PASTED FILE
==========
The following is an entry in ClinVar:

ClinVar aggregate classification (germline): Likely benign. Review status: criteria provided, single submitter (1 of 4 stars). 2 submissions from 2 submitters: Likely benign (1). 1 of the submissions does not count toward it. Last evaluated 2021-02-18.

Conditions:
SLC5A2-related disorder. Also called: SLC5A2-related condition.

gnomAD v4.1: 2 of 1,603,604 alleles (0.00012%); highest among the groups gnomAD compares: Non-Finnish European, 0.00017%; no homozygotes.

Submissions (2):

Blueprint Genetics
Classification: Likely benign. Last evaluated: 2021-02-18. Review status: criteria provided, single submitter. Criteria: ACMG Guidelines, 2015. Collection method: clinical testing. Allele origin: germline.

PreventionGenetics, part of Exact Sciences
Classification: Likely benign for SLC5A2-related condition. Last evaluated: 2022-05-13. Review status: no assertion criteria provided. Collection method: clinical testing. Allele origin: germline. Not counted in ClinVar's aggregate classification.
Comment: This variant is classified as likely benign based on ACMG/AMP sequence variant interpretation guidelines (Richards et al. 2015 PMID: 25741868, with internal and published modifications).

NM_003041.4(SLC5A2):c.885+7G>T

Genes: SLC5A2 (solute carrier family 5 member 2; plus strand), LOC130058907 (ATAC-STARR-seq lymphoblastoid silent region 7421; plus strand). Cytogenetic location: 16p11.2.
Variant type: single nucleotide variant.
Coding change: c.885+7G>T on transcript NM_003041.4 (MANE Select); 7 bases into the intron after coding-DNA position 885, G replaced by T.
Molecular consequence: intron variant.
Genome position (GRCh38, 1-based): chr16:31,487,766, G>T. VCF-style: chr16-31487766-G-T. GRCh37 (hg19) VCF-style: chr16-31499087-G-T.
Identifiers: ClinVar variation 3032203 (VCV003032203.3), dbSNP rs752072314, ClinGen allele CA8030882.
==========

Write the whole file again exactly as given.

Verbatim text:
The following is an entry in ClinVar:

ClinVar aggregate classification (germline): Likely benign. Review status: criteria provided, single submitter (1 of 4 stars). 2 submissions from 2 submitters: Likely benign (1). 1 of the submissions does not count toward it. Last evaluated 2021-02-18.

Conditions:
SLC5A2-related disorder. Also called: SLC5A2-related condition.

gnomAD v4.1: 2 of 1,603,604 alleles (0.00012%); highest among the groups gnomAD compares: Non-Finnish European, 0.00017%; no homozygotes.

Submissions (2):

Blueprint Genetics
Classification: Likely benign. Last evaluated: 2021-02-18. Review status: criteria provided, single submitter. Criteria: ACMG Guidelines, 2015. Collection method: clinical testing. Allele origin: germline.

PreventionGenetics, part of Exact Sciences
Classification: Likely benign for SLC5A2-related condition. Last evaluated: 2022-05-13. Review status: no assertion criteria provided. Collection method: clinical testing. Allele origin: germline. Not counted in ClinVar's aggregate classification.
Comment: This variant is classified as likely benign based on ACMG/AMP sequence variant interpretation guidelines (Richards et al. 2015 PMID: 25741868, with internal and published modifications).

NM_003041.4(SLC5A2):c.885+7G>T

Genes: SLC5A2 (solute carrier family 5 member 2; plus strand), LOC130058907 (ATAC-STARR-seq lymphoblastoid silent region 7421; plus strand). Cytogenetic location: 16p11.2.
Variant type: single nucleotide variant.
Coding change: c.885+7G>T on transcript NM_003041.4 (MANE Select); 7 bases into the intron after coding-DNA position 885, G replaced by T.
Molecular consequence: intron variant.
Genome position (GRCh38, 1-based): chr16:31,487,766, G>T. VCF-style: chr16-31487766-G-T. GRCh37 (hg19) VCF-style: chr16-31499087-G-T.
Identifiers: ClinVar variation 3032203 (VCV003032203.3), dbSNP rs752072314, ClinGen allele CA8030882.